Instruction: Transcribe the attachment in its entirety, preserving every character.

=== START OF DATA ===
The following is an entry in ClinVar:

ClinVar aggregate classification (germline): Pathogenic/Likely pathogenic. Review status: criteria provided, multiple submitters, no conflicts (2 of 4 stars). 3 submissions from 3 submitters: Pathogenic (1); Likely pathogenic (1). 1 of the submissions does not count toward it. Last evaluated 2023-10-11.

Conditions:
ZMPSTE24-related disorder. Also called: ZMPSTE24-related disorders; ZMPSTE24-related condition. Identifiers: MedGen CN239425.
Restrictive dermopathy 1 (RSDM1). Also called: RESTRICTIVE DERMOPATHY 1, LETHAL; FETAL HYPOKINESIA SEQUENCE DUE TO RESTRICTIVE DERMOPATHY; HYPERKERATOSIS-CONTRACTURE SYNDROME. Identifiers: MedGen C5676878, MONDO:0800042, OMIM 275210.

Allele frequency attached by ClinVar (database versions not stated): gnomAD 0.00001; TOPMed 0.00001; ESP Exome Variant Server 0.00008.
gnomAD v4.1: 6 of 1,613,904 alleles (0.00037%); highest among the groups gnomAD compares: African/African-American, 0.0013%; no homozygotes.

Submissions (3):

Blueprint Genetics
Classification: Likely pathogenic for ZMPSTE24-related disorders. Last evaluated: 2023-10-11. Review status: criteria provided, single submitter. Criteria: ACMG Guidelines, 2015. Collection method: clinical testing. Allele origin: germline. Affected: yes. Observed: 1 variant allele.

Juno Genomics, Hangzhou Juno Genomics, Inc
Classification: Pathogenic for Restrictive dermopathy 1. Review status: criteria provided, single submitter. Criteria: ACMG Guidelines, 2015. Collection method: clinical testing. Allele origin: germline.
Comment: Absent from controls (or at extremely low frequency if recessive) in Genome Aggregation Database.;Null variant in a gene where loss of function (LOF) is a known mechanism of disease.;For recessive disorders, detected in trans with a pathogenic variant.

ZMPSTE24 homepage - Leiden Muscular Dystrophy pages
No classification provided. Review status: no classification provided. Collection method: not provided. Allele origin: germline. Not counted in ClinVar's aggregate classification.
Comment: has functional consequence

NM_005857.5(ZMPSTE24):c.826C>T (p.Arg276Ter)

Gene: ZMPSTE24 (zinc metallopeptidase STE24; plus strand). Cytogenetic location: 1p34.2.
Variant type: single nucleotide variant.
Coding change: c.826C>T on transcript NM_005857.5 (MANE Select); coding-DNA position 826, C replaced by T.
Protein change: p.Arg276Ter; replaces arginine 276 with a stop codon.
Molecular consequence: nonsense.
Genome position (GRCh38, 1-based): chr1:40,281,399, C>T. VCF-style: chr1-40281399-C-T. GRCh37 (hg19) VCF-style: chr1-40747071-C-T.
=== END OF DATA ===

The following is an entry in ClinVar:

ClinVar aggregate classification (germline): Pathogenic/Likely pathogenic. Review status: criteria provided, multiple submitters, no conflicts (2 of 4 stars). 3 submissions from 3 submitters: Pathogenic (1); Likely pathogenic (1). 1 of the submissions does not count toward it. Last evaluated 2023-10-11.

Conditions:
ZMPSTE24-related disorder. Also called: ZMPSTE24-related disorders; ZMPSTE24-related condition. Identifiers: MedGen CN239425.
Restrictive dermopathy 1 (RSDM1). Also called: RESTRICTIVE DERMOPATHY 1, LETHAL; FETAL HYPOKINESIA SEQUENCE DUE TO RESTRICTIVE DERMOPATHY; HYPERKERATOSIS-CONTRACTURE SYNDROME. Identifiers: MedGen C5676878, MONDO:0800042, OMIM 275210.

Allele frequency attached by ClinVar (database versions not stated): gnomAD 0.00001; TOPMed 0.00001; ESP Exome Variant Server 0.00008.
gnomAD v4.1: 6 of 1,613,904 alleles (0.00037%); highest among the groups gnomAD compares: African/African-American, 0.0013%; no homozygotes.

Submissions (3):

Blueprint Genetics
Classification: Likely pathogenic for ZMPSTE24-related disorders. Last evaluated: 2023-10-11. Review status: criteria provided, single submitter. Criteria: ACMG Guidelines, 2015. Collection method: clinical testing. Allele origin: germline. Affected: yes. Observed: 1 variant allele.

Juno Genomics, Hangzhou Juno Genomics, Inc
Classification: Pathogenic for Restrictive dermopathy 1. Review status: criteria provided, single submitter. Criteria: ACMG Guidelines, 2015. Collection method: clinical testing. Allele origin: germline.
Comment: Absent from controls (or at extremely low frequency if recessive) in Genome Aggregation Database.;Null variant in a gene where loss of function (LOF) is a known mechanism of disease.;For recessive disorders, detected in trans with a pathogenic variant.

ZMPSTE24 homepage - Leiden Muscular Dystrophy pages
No classification provided. Review status: no classification provided. Collection method: not provided. Allele origin: germline. Not counted in ClinVar's aggregate classification.
Comment: has functional consequence

NM_005857.5(ZMPSTE24):c.826C>T (p.Arg276Ter)

Gene: ZMPSTE24 (zinc metallopeptidase STE24; plus strand). Cytogenetic location: 1p34.2.
Variant type: single nucleotide variant.
Coding change: c.826C>T on transcript NM_005857.5 (MANE Select); coding-DNA position 826, C replaced by T.
Protein change: p.Arg276Ter; replaces arginine 276 with a stop codon.
Molecular consequence: nonsense.
Genome position (GRCh38, 1-based): chr1:40,281,399, C>T. VCF-style: chr1-40281399-C-T. GRCh37 (hg19) VCF-style: chr1-40747071-C-T.